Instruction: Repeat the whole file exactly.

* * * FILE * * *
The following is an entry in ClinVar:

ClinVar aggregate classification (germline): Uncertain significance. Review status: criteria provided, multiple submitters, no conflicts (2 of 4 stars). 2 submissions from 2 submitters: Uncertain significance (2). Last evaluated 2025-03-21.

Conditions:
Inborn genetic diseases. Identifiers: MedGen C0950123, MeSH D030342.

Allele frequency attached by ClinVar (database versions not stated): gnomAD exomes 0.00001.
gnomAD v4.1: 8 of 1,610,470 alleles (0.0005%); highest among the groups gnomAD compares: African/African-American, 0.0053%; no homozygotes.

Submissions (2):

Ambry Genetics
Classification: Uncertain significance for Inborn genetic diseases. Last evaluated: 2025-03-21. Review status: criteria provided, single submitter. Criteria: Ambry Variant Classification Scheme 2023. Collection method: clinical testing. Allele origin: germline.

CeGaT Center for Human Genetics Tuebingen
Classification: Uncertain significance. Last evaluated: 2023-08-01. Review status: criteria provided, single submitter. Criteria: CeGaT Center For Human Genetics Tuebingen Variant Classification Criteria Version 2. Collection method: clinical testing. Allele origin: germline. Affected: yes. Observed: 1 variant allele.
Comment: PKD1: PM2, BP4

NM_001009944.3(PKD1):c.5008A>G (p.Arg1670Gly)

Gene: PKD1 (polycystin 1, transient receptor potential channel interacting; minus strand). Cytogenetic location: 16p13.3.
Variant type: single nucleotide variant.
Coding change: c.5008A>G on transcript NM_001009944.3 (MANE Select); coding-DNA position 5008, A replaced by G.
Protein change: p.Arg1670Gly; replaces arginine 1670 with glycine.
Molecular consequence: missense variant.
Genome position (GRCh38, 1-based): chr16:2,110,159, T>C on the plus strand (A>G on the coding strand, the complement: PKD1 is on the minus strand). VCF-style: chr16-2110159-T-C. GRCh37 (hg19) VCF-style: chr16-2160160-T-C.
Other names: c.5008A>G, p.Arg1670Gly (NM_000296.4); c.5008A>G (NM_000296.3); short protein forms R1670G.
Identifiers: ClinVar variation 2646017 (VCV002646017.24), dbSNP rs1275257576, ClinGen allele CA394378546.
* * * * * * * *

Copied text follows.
The following is an entry in ClinVar:

ClinVar aggregate classification (germline): Uncertain significance. Review status: criteria provided, multiple submitters, no conflicts (2 of 4 stars). 2 submissions from 2 submitters: Uncertain significance (2). Last evaluated 2025-03-21.

Conditions:
Inborn genetic diseases. Identifiers: MedGen C0950123, MeSH D030342.

Allele frequency attached by ClinVar (database versions not stated): gnomAD exomes 0.00001.
gnomAD v4.1: 8 of 1,610,470 alleles (0.0005%); highest among the groups gnomAD compares: African/African-American, 0.0053%; no homozygotes.

Submissions (2):

Ambry Genetics
Classification: Uncertain significance for Inborn genetic diseases. Last evaluated: 2025-03-21. Review status: criteria provided, single submitter. Criteria: Ambry Variant Classification Scheme 2023. Collection method: clinical testing. Allele origin: germline.

CeGaT Center for Human Genetics Tuebingen
Classification: Uncertain significance. Last evaluated: 2023-08-01. Review status: criteria provided, single submitter. Criteria: CeGaT Center For Human Genetics Tuebingen Variant Classification Criteria Version 2. Collection method: clinical testing. Allele origin: germline. Affected: yes. Observed: 1 variant allele.
Comment: PKD1: PM2, BP4

NM_001009944.3(PKD1):c.5008A>G (p.Arg1670Gly)

Gene: PKD1 (polycystin 1, transient receptor potential channel interacting; minus strand). Cytogenetic location: 16p13.3.
Variant type: single nucleotide variant.
Coding change: c.5008A>G on transcript NM_001009944.3 (MANE Select); coding-DNA position 5008, A replaced by G.
Protein change: p.Arg1670Gly; replaces arginine 1670 with glycine.
Molecular consequence: missense variant.
Genome position (GRCh38, 1-based): chr16:2,110,159, T>C on the plus strand (A>G on the coding strand, the complement: PKD1 is on the minus strand). VCF-style: chr16-2110159-T-C. GRCh37 (hg19) VCF-style: chr16-2160160-T-C.
Other names: c.5008A>G, p.Arg1670Gly (NM_000296.4); c.5008A>G (NM_000296.3); short protein forms R1670G.
Identifiers: ClinVar variation 2646017 (VCV002646017.24), dbSNP rs1275257576, ClinGen allele CA394378546.